A CDP hearing is conducted by an impartial employee of the IRS Office of Appeals. The Appeals Officer should have no prior involvement in the issue that resulted in the collection of the unpaid liability. CDP hearings are conducted informally at the Appeals office. No transcript is taken of the conference and no oath or affirmation is taken. Some of the issues the taxpayer may discuss include:
At the hearing, the taxpayer may also challenge the existence of the liability or the amount of the liability only if he did not receive a Statutory Notice of Deficiency, did not receive it in time to file a tax court petition, or if he did not had any opportunity to dispute the liability. The taxpayer may not raise an issue that was raised and considered at a prior administrative or judicial hearing.
Prior to issuing a determination, the Appeals Officer is required to obtain verification from the IRS office collecting the tax that the requirements of any applicable law or administrative procedure have been met.
The Appeals Office will issue its findings in a dated Notice of Determination sent by certified mail or registered mail to the taxpayer § 6320 (c), § 6330 (d) . While there is no time limit on when the IRS must issue its findings, the regulations require the Appeals Officer to conduct the hearing “as expeditiously as possible.” Once the finding is issued the taxpayer has 30 days to request judicial review.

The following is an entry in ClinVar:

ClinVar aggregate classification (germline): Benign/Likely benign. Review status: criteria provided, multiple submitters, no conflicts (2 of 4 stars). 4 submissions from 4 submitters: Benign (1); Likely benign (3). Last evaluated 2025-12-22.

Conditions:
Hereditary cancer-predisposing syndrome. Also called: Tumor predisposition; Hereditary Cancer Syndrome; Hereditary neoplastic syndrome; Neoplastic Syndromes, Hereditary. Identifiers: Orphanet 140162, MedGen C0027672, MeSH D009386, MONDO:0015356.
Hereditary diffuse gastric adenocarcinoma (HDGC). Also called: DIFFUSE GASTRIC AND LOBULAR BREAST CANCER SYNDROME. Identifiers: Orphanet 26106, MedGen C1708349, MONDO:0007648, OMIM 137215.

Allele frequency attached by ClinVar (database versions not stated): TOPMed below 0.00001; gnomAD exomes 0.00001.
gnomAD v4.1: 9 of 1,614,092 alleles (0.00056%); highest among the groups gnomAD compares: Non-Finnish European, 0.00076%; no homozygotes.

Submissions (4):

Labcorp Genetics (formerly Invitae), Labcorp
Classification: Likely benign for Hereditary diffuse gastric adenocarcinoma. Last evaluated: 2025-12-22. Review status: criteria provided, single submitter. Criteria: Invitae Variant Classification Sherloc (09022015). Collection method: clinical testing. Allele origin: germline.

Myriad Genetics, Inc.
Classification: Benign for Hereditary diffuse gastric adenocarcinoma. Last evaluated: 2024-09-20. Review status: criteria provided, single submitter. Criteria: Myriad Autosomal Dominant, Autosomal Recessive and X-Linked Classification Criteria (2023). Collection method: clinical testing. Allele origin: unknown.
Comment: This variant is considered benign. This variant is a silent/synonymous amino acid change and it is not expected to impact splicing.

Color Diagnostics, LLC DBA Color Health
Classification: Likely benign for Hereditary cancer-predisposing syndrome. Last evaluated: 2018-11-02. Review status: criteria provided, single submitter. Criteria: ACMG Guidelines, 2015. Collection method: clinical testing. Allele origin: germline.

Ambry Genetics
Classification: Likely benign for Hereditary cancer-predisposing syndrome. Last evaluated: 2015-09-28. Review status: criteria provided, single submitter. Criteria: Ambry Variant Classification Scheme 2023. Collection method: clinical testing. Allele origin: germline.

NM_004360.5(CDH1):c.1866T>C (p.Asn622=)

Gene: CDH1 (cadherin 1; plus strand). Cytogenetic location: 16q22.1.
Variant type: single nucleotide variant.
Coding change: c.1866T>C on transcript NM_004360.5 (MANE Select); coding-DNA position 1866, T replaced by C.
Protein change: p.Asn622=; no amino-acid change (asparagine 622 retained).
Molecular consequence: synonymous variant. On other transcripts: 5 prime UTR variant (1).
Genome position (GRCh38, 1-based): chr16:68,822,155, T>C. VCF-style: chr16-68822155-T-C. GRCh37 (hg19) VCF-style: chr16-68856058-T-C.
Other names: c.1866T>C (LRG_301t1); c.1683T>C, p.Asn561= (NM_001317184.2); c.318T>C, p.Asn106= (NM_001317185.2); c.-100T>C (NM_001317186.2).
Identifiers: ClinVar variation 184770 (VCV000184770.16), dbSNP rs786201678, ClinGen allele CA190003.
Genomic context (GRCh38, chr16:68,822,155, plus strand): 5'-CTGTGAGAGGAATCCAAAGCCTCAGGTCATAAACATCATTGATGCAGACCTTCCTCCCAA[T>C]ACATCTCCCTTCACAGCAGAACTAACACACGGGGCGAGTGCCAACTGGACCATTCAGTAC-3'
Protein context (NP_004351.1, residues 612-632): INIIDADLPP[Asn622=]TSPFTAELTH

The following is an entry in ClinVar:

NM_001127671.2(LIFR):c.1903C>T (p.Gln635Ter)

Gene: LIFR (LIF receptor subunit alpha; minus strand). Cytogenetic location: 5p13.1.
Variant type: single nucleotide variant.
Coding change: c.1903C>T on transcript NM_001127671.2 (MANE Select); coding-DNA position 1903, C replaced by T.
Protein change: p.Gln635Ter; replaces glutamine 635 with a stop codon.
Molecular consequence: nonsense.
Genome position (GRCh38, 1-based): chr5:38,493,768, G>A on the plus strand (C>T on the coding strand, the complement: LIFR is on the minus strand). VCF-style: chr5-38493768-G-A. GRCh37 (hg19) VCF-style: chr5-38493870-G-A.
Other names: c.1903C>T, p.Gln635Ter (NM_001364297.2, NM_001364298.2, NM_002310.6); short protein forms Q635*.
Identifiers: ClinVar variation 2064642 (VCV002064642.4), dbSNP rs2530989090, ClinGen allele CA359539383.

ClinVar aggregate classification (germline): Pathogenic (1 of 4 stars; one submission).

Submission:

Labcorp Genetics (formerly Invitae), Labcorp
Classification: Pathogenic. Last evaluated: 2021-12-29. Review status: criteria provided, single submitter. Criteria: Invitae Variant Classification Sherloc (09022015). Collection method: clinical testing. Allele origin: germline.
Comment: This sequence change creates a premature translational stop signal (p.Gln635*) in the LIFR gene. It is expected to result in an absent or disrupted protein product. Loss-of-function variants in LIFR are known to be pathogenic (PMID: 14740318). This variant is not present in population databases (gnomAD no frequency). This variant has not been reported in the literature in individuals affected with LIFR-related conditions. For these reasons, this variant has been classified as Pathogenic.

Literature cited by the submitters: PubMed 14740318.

The Notice of Determination is required to:
In some instances, the taxpayer may seek to refinance a loan to secure a better interest rate or to take some equity out of the property. A Notice of Federal Tax Lien generally prevents a lender from refinancing the loan. Under I.R.C. 6325(d), Congress has provided relief for taxpayers by permitting the subordination of the federal tax lien. This can occur in three instances: the refinancing permits the taxpayer to pay the amount of tax owed on the lien; the collection of the tax will ultimately be facilitated; or the IRS determines that the United States will be adequately secured after the subordination. This relief permits a refinancing to improve the interest rate on the loan even when there is no cash due the taxpayer. This refinancing also facilitates collection because the taxpayer is able to afford his or her home and the reduced payments may allow the taxpayer to pay some or all the tax owed over time.
Publication 784 sets out the procedure and requirements for subordination. The request is by a letter with enclosures specified in the publication. The Subordination Notebook is sent to the local Technical Support office. For Georgia, it is sent to: Internal Revenue Service
Attn: Technical Services Group 3
Stop 333-D, Room 900
401 West Peachtree Street
Atlanta, GA 30308-3539
IRC §6320: Notice and opportunity for hearing upon filing of notice of lien
TD 2002FED ¶ 47,017: Treasury Decision 8979, (Jan. 17, 2002)
Documents on IRS.gov
Request for Due Process Hearing
IRS Form 12153.pdf